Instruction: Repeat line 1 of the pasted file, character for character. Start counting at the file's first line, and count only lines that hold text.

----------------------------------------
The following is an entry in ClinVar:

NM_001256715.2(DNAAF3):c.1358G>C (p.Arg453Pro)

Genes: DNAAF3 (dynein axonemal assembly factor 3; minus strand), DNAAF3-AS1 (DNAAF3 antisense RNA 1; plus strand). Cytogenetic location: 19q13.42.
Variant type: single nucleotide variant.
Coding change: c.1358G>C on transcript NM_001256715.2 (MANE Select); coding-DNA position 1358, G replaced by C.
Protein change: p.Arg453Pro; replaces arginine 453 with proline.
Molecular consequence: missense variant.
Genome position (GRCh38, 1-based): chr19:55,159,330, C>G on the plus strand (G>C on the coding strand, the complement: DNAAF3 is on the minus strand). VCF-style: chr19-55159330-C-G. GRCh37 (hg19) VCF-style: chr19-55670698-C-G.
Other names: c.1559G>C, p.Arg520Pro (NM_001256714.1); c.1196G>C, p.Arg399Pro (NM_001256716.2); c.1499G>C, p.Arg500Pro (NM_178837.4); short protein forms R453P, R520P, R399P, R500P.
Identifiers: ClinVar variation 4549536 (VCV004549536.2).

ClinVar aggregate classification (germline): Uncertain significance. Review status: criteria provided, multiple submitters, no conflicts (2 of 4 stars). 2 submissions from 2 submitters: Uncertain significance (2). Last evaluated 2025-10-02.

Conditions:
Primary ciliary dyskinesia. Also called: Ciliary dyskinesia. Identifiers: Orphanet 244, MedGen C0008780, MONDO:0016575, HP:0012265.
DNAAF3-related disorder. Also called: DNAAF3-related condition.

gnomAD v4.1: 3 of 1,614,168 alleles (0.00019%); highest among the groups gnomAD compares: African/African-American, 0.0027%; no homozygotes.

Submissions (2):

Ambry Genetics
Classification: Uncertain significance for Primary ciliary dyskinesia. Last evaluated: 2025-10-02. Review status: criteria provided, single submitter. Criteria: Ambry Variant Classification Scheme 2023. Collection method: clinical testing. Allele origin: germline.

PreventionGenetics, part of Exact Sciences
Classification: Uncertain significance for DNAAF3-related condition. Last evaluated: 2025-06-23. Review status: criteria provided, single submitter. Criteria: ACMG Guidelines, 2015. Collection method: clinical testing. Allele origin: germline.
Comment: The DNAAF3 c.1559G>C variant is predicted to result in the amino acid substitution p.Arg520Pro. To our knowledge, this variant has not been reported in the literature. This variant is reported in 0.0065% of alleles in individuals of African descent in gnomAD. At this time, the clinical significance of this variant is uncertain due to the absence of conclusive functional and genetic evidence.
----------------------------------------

The following is an entry in ClinVar: